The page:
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The Judicial Assessment of Expert Evidence
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    Gleeson SC, Justin 2016. The judge, the advocate and the expert witness – revisiting the seminal views of Sir Owen Dixon in the modern context. Australian Journal of Forensic Sciences, Vol. 48, Issue. 4, p. 366.


    Walton, Douglas and Zhang, Nanning 2016. An Argumentation Interface for Expert Opinion Evidence. Ratio Juris, Vol. 29, Issue. 1, p. 59.


    Wakefield, Andre 2014. Butterfield’s nightmare: the history of science as Disney history. History and Technology, Vol. 30, Issue. 3, p. 232.


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    The Judicial Assessment of Expert Evidence
    • Online ISBN: 9780511575136
    • Book DOI: https://doi.org/10.1017/CBO9780511575136
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Book description

Justice systems increasingly rely on expert evidence. We are therefore obliged to justify the courts' ability to assess this evidence, especially when the courts must resolve disagreements between experts or address possible bias. By reintegrating contemporary evidence theory with applied philosophy, Deirdre Dwyer analyses the epistemological basis for the judicial assessment of expert evidence. Reintegrating evidence with procedure, she also examines how we might arrange our legal processes in order to support our epistemological and non-epistemological expectations. Including analysis of the judicial assessment of expert evidence in civil litigation (comparing practice in England and Wales with that in the United States, France, Germany and Italy), the book also provides the first detailed account of the historical development of English civil expert evidence and the first analysis of the use of party experts, single joint experts and assessors under the Civil Procedure Rules.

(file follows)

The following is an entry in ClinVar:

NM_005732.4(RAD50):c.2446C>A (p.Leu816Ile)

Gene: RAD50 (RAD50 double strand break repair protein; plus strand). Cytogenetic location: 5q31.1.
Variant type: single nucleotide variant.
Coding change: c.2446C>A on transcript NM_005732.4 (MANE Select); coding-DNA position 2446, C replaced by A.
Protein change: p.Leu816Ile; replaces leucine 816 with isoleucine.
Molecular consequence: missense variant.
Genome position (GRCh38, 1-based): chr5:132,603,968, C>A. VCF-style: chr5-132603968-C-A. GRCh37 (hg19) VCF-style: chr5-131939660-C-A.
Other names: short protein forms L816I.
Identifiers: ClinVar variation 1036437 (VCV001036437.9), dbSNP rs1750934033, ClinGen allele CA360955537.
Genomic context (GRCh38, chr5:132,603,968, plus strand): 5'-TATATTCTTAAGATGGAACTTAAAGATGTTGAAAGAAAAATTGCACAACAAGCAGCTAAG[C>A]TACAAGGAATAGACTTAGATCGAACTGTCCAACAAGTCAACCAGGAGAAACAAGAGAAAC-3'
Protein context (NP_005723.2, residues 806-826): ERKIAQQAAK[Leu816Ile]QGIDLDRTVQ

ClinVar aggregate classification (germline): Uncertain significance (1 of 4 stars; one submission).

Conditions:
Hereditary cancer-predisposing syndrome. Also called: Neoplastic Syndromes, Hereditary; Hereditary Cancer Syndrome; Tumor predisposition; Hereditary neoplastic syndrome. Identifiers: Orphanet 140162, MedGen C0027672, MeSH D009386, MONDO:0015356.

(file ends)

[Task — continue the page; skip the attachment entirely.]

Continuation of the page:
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This list contains references from the content that can be linked to their source. For a full set of references and notes please see the PDF or HTML where available.


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